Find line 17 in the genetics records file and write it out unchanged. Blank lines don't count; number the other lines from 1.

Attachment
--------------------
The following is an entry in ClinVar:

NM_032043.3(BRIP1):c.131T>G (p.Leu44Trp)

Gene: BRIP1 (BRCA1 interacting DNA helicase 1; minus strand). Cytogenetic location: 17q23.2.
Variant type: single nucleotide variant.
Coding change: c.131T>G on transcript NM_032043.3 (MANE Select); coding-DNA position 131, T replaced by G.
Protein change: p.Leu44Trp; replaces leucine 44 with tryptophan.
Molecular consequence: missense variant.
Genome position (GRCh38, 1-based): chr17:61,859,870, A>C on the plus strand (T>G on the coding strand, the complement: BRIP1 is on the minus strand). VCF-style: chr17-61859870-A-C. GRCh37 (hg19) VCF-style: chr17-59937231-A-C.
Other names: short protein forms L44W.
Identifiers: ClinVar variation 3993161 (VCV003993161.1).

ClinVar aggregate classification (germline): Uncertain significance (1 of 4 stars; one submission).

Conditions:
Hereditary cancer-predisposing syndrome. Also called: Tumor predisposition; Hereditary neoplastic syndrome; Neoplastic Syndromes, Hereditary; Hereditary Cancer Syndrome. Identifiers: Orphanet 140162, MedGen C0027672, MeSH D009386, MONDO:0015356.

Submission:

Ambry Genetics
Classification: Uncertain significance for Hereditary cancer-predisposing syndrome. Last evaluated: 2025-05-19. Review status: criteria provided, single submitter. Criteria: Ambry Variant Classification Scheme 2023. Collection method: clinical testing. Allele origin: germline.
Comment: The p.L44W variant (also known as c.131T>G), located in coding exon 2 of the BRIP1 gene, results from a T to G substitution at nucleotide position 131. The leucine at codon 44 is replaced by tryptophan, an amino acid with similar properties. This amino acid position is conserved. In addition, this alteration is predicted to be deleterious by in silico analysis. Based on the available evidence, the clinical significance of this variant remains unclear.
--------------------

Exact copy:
Comment: The p.L44W variant (also known as c.131T>G), located in coding exon 2 of the BRIP1 gene, results from a T to G substitution at nucleotide position 131. The leucine at codon 44 is replaced by tryptophan, an amino acid with similar properties. This amino acid position is conserved. In addition, this alteration is predicted to be deleterious by in silico analysis. Based on the available evidence, the clinical significance of this variant remains unclear.